Blurring Lines

Below the line advertising is catching on in Oman even though it’s yet to claim the pride of place in the ad world here, reports Arya Rudra


Think bank, and BankMuscat is the first name that springs to mind. The reason's not just that it's one of the biggest banks in the country.
It's in your face - you see it everywhere, on billboards, as direct mailers, sponsoring events. The visibility is so much that no one had even noticed that the bank had trimmed its print ad budget significantly in 2007.
Oil companies also spend less on mass media advertisements compared to that spent on direct marketing.
Most hypermarkets, except Lulu, have almost zero presence in mass media ads. Al Fair, Carrefour, Supa Save and Sultan Center rely almost entirely on fliers, pamphlets, and other special offers delivered to prospective customers' doorsteps.
By all appearances, below-the-line (BTL) advertising, which accounts for a lion's share of companies' ad budgets internationally, has caught on here as well. Marketing campaigns are increasingly moving away from using mass media branding with generic and broad messages towards utilising more direct response marketing methods.


Abdulwahid al Farsi, external affairs manager, Shell Oman Marketing, says their campaigns for the relaunch of their Helix brand of lubricants under the theme of 'Refresh, revive and rejuvenate' and 'Better mileage at no extra cost' as good examples of BTL's power being unleashed. The strategy of engaging target groups in direct interaction, rather than in hard-selling the brand and getting them to interact with the brand in exciting and fun games, paid rich dividends for Shell Oman. The brand proposition is brought alive and has long-term recall value, he adds.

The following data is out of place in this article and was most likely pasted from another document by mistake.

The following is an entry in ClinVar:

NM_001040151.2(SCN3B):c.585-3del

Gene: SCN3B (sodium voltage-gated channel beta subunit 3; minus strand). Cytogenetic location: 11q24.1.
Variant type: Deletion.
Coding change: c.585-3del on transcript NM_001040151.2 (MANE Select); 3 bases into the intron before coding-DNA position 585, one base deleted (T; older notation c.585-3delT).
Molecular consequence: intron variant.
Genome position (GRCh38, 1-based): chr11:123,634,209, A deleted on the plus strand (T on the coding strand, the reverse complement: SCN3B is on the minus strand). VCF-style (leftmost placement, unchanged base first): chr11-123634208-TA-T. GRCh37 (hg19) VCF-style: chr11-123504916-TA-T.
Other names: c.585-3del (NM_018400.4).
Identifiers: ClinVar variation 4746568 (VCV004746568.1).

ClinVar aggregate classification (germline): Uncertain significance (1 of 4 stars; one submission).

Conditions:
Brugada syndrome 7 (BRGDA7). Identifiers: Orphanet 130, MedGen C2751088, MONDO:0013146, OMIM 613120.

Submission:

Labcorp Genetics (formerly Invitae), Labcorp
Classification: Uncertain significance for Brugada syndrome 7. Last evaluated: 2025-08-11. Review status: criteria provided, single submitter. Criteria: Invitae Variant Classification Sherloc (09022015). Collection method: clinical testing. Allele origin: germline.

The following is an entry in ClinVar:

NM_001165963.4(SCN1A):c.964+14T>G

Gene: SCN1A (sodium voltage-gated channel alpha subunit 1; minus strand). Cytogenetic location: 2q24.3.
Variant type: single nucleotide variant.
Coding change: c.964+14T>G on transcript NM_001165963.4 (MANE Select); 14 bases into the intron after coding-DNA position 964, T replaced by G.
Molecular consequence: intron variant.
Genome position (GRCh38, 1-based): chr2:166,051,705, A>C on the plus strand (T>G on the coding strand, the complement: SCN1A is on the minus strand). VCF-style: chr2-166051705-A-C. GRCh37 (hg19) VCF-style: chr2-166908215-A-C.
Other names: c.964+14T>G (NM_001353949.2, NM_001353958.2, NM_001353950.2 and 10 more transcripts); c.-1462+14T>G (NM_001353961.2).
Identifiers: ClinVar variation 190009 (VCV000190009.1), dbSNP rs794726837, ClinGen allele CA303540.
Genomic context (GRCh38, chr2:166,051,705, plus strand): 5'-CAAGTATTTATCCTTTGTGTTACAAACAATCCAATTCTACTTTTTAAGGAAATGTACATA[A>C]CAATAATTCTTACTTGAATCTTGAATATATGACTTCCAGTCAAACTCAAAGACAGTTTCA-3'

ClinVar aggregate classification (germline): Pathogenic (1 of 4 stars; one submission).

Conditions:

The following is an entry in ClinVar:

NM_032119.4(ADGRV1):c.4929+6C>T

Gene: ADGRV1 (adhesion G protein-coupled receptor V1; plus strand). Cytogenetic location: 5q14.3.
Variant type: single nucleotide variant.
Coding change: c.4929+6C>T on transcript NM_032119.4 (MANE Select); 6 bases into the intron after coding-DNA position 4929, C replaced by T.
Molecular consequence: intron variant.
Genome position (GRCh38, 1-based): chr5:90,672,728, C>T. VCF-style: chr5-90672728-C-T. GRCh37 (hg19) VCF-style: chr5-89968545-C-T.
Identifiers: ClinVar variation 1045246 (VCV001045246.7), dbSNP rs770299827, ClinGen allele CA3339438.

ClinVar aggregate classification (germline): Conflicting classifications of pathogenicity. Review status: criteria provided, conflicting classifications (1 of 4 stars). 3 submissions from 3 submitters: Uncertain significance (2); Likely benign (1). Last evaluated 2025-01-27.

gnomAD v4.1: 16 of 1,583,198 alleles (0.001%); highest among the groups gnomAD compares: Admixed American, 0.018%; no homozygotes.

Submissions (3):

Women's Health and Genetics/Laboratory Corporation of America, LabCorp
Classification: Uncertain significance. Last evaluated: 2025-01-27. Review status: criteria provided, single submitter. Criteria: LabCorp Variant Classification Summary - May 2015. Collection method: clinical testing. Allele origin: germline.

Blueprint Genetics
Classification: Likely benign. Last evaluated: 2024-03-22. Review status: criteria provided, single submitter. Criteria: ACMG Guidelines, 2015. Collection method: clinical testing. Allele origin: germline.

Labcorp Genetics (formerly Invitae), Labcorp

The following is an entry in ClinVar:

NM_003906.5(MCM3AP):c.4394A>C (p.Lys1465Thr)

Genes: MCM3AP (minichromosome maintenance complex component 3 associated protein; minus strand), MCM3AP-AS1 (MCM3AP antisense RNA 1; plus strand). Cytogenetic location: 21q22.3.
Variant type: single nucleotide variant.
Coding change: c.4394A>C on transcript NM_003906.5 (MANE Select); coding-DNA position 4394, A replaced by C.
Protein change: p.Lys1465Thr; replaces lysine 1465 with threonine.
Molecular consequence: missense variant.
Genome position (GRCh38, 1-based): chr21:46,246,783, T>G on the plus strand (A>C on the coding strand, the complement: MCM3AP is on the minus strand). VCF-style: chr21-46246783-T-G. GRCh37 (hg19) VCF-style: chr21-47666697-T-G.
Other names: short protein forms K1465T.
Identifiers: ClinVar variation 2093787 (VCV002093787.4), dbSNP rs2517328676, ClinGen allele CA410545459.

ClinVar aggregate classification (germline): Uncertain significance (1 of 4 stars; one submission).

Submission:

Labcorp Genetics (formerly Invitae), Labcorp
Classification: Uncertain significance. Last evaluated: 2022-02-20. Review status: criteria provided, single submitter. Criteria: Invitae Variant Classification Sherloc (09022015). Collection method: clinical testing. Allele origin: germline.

Srikanth Viswanathan, account director, DDB Oman, says most below the line communication strategies are formulated with the objective of short-term returns. The reasons could vary from customer acquisition or retention to generating interest in new or slow-moving products. It may also be used to popularise an incentive to induce trial or purchase.
K S Chakrabarty, operations manager, Pizza Muscat, agrees. Special sops and freebies are doled out to shoppers like 'money-off' coupons, bonus packs (XX% free), buy one, get one free campaigns, free samples, demonstrations, competitions and contests, special discounts, volume discounts, etc. These are all intended to generate sudden, short-term increases in business and are often used to launch a new product or a change in price." Such promotional schemes need to be meticulously planned, controlled and monitored in order to have the right impact. Chakrabarty says their promotional fliers about special offers have always resul-ted in increased sales volumes showing beyond doubt that those had the desired effect with prospective customers.